Ozee excited for trip back ‘home’ to Manoa

Seabury Hall grad set to face former team again as Cal Poly visits UH

Cal Poly’s Amy Ozee digs the ball during a match against the University of Hawaii on March 27 at Swanson Beach Volleyball Complex in San Luis Obispo, Calif. Ozee, a Seabury Hall graduate and UH transfer, takes on her former team again this week in Manoa. Mustang News / Kyle Calzia photo

In a different shade of green, Amy Ozee will be at home this weekend.

The Seabury Hall alum is a graduate student who plays for the Cal Poly women’s beach volleyball team.

The Mustangs, who are 14-4 and ranked No. 6 in the AVCA coaches poll, will play No. 14 Hawaii (7-5) on Oahu in three dual matches — one on Friday, two on Saturday. There will also be a pairs tournament on Sunday.

It will be familiar Manoa sand beneath Ozee’s toes.

“I am so excited,” Ozee said via phone on Tuesday. “I am literally so excited to be back, be back on Oahu, that’s home. Even just the UH campus, that’s home for me. I’ve actually been a little bit emotional, like, how excited I am to come back.

“It’s especially special for me because we didn’t get that last home game last season and it’s nice to know that I will have that closure. Granted, I’m in another jersey, but that doesn’t make it any different for me.”

The Mustangs beat UH 3-2 in a dual match on March 27. Ozee and partner Jayelin Lombard lost 24-22, 21-16 to Hawaii’s Pani Napoleon and Jaime Santer in the No. 2 match. Ozee is 12-5 this season.

After COVID-19 shut down the season last March, she left Hawaii with her bachelor’s degree in business marketing. She finished her career at UH with an overall record of 79-28, ranking fifth all-time for the school in career dual match wins.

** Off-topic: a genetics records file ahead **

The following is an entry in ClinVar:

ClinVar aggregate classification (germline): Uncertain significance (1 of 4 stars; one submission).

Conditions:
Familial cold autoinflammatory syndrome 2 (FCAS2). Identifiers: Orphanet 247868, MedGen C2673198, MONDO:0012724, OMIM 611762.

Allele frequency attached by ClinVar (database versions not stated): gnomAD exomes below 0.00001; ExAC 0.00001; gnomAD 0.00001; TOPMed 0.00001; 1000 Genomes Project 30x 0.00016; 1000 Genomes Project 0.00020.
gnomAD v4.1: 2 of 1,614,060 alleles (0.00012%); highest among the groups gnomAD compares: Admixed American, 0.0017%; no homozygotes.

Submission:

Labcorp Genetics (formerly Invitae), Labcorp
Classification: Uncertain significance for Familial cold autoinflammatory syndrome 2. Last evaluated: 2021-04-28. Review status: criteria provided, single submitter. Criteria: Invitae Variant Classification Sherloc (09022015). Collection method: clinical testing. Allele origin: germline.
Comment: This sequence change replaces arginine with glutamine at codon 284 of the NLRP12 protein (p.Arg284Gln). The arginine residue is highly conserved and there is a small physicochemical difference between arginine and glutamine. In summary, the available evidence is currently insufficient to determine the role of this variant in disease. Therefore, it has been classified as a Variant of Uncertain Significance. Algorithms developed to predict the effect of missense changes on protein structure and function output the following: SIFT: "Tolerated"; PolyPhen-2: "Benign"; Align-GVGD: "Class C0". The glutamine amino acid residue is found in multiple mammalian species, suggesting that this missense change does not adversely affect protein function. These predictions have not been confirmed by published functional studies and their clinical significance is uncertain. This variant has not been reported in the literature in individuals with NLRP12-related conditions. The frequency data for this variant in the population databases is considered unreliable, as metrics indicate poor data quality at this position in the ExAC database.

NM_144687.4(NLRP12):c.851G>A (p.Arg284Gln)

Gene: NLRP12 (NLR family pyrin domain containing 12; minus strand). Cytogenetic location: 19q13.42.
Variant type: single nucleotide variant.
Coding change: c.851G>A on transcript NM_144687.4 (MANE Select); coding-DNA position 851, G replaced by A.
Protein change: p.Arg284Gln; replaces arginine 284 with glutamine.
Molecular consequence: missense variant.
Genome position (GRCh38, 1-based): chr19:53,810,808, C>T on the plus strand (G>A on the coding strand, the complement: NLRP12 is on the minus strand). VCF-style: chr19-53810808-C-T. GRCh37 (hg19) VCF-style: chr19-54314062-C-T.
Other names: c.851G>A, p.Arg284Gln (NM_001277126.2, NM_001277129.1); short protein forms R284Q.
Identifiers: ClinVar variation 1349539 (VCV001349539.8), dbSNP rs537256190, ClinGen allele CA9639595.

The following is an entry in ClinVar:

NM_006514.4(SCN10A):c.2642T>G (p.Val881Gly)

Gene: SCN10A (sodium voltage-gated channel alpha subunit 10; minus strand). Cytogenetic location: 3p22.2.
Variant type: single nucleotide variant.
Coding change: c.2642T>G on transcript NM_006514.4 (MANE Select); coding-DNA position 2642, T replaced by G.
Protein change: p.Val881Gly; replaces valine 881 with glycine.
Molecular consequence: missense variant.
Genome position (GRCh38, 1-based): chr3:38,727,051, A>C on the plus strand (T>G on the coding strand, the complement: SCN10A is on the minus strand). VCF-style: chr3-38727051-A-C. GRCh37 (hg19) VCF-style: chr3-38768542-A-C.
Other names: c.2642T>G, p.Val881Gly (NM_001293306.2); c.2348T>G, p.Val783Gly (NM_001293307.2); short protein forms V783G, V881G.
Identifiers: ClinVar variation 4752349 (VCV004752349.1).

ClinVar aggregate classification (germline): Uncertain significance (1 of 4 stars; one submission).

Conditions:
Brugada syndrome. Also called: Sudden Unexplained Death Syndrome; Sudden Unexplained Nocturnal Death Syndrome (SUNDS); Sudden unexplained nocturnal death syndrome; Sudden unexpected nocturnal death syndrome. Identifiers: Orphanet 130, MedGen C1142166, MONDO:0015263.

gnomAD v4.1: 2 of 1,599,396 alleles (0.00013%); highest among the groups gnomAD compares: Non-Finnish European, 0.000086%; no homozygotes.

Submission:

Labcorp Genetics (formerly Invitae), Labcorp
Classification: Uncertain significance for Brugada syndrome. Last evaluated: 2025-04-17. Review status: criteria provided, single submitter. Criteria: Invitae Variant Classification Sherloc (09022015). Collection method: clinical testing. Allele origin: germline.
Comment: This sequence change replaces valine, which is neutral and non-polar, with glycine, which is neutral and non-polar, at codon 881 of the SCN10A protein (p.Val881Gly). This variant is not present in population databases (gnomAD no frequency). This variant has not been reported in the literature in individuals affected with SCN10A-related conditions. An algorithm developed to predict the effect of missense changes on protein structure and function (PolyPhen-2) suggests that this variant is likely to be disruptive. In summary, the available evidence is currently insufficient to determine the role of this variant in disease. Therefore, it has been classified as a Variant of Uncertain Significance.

She was an AVCA All-American honorable mention and all-Big West first team honoree in 2019, and all-Big West honorable mention in 2018. In 2018, she finished with a record of 35-8, setting the UH record for most wins in a season, and also had a school-record 25-match win streak that season.

She competed in three NCAA championships while with UH.

“I’m just happy to be there, win or lose whatever happens, whatever goes on during the tournament, I’m just happy to be there,” Ozee said of her return. “Just seeing my friends and to be home, I can’t wait.”

Ozee knows the emotions will be flowing.

“It might be a little overwhelming,” she said. “Those courts, even — that’s my home courts still to me. I mean, I spent four years there. … I assume I’m going to feel definitely nostalgic, but only good emotions.”

Playing for the Mustangs — coached by 2008 Olympic gold medalist Todd Rogers — has been “very different” for Ozee.

“I definitely came out here because I wanted to push myself outside my comfort zone, see new things, experience new coaching and get my master’s — I’m getting all of that,” Ozee said. “I’ve been able to push myself in the classroom and on the court in ways that I haven’t before.”

A different jersey, a different team, a different school, but a lot of what Ozee does each time she steps into competition is the same.

“It’s definitely weird stepping on the court and not getting to represent my home state and UH,” Ozee said. “But, for me, I’m still representing Maui and I feel like I’m still representing Hawaii with everything that I do, no matter what jersey I have on. That still gives me that sense of pride all the time for whenever I’m competing.

“And the Cal Poly squad is a great group of girls. I’m learning so much from all of them and I’m just excited to see what we do with the rest of our season.”